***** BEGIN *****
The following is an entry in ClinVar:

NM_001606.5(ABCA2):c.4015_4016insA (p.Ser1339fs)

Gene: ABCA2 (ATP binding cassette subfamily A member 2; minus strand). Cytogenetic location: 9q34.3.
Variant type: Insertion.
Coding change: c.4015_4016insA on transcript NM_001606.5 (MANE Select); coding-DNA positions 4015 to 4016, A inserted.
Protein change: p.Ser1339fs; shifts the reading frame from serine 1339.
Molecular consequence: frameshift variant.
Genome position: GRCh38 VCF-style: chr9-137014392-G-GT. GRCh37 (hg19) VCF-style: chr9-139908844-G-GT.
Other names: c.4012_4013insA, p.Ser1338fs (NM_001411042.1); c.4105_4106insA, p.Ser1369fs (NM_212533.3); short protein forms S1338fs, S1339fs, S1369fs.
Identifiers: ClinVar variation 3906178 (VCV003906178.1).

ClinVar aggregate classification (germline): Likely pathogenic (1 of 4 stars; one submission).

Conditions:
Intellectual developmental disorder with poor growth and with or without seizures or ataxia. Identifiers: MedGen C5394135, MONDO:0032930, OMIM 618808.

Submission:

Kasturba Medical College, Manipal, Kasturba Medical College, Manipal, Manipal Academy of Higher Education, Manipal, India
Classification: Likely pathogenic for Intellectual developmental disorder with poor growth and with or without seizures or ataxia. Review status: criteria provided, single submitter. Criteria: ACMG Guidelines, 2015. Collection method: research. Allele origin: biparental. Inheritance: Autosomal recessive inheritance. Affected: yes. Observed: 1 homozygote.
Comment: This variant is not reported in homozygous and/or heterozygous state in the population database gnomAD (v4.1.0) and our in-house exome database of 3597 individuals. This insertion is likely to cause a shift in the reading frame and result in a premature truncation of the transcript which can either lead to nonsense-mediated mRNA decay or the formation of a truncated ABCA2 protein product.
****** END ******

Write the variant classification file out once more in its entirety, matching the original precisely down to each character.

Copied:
The following is an entry in ClinVar:

NM_001606.5(ABCA2):c.4015_4016insA (p.Ser1339fs)

Gene: ABCA2 (ATP binding cassette subfamily A member 2; minus strand). Cytogenetic location: 9q34.3.
Variant type: Insertion.
Coding change: c.4015_4016insA on transcript NM_001606.5 (MANE Select); coding-DNA positions 4015 to 4016, A inserted.
Protein change: p.Ser1339fs; shifts the reading frame from serine 1339.
Molecular consequence: frameshift variant.
Genome position: GRCh38 VCF-style: chr9-137014392-G-GT. GRCh37 (hg19) VCF-style: chr9-139908844-G-GT.
Other names: c.4012_4013insA, p.Ser1338fs (NM_001411042.1); c.4105_4106insA, p.Ser1369fs (NM_212533.3); short protein forms S1338fs, S1339fs, S1369fs.
Identifiers: ClinVar variation 3906178 (VCV003906178.1).

ClinVar aggregate classification (germline): Likely pathogenic (1 of 4 stars; one submission).

Conditions:
Intellectual developmental disorder with poor growth and with or without seizures or ataxia. Identifiers: MedGen C5394135, MONDO:0032930, OMIM 618808.

Submission:

Kasturba Medical College, Manipal, Kasturba Medical College, Manipal, Manipal Academy of Higher Education, Manipal, India
Classification: Likely pathogenic for Intellectual developmental disorder with poor growth and with or without seizures or ataxia. Review status: criteria provided, single submitter. Criteria: ACMG Guidelines, 2015. Collection method: research. Allele origin: biparental. Inheritance: Autosomal recessive inheritance. Affected: yes. Observed: 1 homozygote.
Comment: This variant is not reported in homozygous and/or heterozygous state in the population database gnomAD (v4.1.0) and our in-house exome database of 3597 individuals. This insertion is likely to cause a shift in the reading frame and result in a premature truncation of the transcript which can either lead to nonsense-mediated mRNA decay or the formation of a truncated ABCA2 protein product.